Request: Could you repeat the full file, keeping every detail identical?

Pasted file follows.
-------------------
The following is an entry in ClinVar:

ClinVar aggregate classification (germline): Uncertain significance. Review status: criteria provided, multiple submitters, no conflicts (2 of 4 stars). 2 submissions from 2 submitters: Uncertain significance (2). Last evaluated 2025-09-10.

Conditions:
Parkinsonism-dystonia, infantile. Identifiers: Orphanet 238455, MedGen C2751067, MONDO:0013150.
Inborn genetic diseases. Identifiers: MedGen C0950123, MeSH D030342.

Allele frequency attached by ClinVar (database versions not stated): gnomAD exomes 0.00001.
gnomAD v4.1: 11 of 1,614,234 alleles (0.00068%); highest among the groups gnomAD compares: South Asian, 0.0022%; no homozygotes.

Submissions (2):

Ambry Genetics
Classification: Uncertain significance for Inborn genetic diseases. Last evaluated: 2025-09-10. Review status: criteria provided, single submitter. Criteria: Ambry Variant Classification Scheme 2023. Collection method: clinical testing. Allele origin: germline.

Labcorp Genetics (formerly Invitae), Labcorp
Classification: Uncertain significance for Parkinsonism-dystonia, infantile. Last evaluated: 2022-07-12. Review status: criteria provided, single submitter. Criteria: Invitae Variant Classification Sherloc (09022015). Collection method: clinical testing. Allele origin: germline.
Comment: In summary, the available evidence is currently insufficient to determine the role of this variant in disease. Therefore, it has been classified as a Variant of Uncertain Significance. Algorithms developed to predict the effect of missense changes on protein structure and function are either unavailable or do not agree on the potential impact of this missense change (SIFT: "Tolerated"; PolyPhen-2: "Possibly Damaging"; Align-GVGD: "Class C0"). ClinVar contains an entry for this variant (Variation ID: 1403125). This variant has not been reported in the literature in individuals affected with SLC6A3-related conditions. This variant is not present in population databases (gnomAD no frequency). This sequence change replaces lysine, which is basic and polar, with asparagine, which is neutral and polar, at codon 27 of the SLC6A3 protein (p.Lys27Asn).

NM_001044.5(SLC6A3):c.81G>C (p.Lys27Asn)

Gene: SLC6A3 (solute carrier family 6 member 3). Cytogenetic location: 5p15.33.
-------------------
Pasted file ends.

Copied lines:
The following is an entry in ClinVar:

ClinVar aggregate classification (germline): Uncertain significance. Review status: criteria provided, multiple submitters, no conflicts (2 of 4 stars). 2 submissions from 2 submitters: Uncertain significance (2). Last evaluated 2025-09-10.

Conditions:
Parkinsonism-dystonia, infantile. Identifiers: Orphanet 238455, MedGen C2751067, MONDO:0013150.
Inborn genetic diseases. Identifiers: MedGen C0950123, MeSH D030342.

Allele frequency attached by ClinVar (database versions not stated): gnomAD exomes 0.00001.
gnomAD v4.1: 11 of 1,614,234 alleles (0.00068%); highest among the groups gnomAD compares: South Asian, 0.0022%; no homozygotes.

Submissions (2):

Ambry Genetics
Classification: Uncertain significance for Inborn genetic diseases. Last evaluated: 2025-09-10. Review status: criteria provided, single submitter. Criteria: Ambry Variant Classification Scheme 2023. Collection method: clinical testing. Allele origin: germline.

Labcorp Genetics (formerly Invitae), Labcorp
Classification: Uncertain significance for Parkinsonism-dystonia, infantile. Last evaluated: 2022-07-12. Review status: criteria provided, single submitter. Criteria: Invitae Variant Classification Sherloc (09022015). Collection method: clinical testing. Allele origin: germline.
Comment: In summary, the available evidence is currently insufficient to determine the role of this variant in disease. Therefore, it has been classified as a Variant of Uncertain Significance. Algorithms developed to predict the effect of missense changes on protein structure and function are either unavailable or do not agree on the potential impact of this missense change (SIFT: "Tolerated"; PolyPhen-2: "Possibly Damaging"; Align-GVGD: "Class C0"). ClinVar contains an entry for this variant (Variation ID: 1403125). This variant has not been reported in the literature in individuals affected with SLC6A3-related conditions. This variant is not present in population databases (gnomAD no frequency). This sequence change replaces lysine, which is basic and polar, with asparagine, which is neutral and polar, at codon 27 of the SLC6A3 protein (p.Lys27Asn).

NM_001044.5(SLC6A3):c.81G>C (p.Lys27Asn)

Gene: SLC6A3 (solute carrier family 6 member 3). Cytogenetic location: 5p15.33.